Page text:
• Audio 100-Year-Old Japanese Woman Sets Swimming Record

    As we age, we often take longer to recover from injuries. That is, for some people. After a Japanese woman suffered a knee injury, she became a competitive swimmer – at age 88! Learn some great swimming terms as well as the special term for people older than 100. More

  • Rescuers help children disembark in the Sicilian harbor of Pozzallo, Italy, April 20, 2015. About 100 migrants, including 28 children, were rescued on Sunday by a merchant vessel in the Sicilian Strait while they were trying to cross.

    Audio Hundreds of Migrants Feared Dead off Libya

    Al-Shabab's bomb attack in northern Somalia is the third in three days; Chinese president in Pakistan with plans to build roads and energy projects; and US, Philippines launch major military training after more Chinese activities in the area. | In The News More

  • Audio US-Japan Relationship: Strong and Getting Stronger

    Prime Minister Abe to visit US this month. US officials see Japan as an important partner in East Asia and the Western Pacific, and welcome Japan’s more active involvement in world affairs. US congressman calls Japan "our most trusted ally in the Pacific region." More

  • Audio Indonesia Expected to Become Asia’s Next Trillion Dollar Economy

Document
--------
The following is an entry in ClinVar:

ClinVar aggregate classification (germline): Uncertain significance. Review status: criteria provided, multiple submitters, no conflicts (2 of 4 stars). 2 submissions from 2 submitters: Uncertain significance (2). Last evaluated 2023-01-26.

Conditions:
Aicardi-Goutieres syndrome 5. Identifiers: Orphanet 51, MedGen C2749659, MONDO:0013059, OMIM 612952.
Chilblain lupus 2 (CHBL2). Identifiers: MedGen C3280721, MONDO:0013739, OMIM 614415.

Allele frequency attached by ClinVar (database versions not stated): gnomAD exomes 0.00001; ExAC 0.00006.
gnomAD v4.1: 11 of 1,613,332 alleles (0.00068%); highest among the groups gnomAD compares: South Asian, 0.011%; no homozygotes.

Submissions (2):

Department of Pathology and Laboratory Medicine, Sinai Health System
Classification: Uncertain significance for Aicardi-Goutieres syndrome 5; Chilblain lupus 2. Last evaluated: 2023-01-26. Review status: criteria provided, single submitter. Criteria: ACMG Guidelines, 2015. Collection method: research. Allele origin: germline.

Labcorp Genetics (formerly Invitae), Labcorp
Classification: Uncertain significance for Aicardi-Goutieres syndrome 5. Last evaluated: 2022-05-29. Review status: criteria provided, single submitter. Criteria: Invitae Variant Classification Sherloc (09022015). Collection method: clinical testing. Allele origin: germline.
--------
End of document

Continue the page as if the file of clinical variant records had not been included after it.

IHS Global Insight says Indonesia will have a larger gross domestic product than Russia by 2021. And it says Indonesia’s growing middle class will make the country the largest consumer market among members of the Association of Southeast Asian Nations. More

Featured Stories

  • Audio Tuberculosis Found in 18th Century Bodies

    TB mostly affects poor people and those infected with HIV, the virus that causes AIDS. But the opposite was true 2 ½ centuries ago, when the disease infected wealthy Europeans. Researchers say new findings could change how TB is treated today. More

  • Audio Early American Railroads Shape Modern Language

    This week, we look at some train and railroad expressions commonly used in American English. This is only part one. There are many idioms and expressions relating to trains. So ... all aboard! Make sure you have your ticket because this train is leaving the station! More

  • Everyday Grammar - Gerunds and Infinitives

    Audio Everyday Grammar: Gerunds and Infinitives

    English learners have difficulty with gerunds and infinitives. A gerund is the –ing form of a verb that functions the same as a noun. For example, “Running is fun.” In this sentence, “running” is the gerund. It acts just like a noun. More

  • Autism book

    Video Mother, Son, Co-Write Children’s Book on Autism

    ‘If You Were Me’ tells the story of 18-year-old Burnie Rollinson’s story. He was diagnosed with Asperger's at age three. He has few friends but he enjoys a full and productive life. He and his mother, Anita Rollinson, created their book together. She wrote the words and Burnie drew the pictures. More

  • Video Benito Cereno by Herman Melville, Part Two

    Last week, we told how African slaves on a Spanish ship rebelled in seventeen ninety-nine. They killed most of the Spanish sailors. Only the captain, Benito Cereno and a few others survived. The story continues - what happened on Captain Cereno's ship? Read the second of three part More

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Confessions of an English Learner blog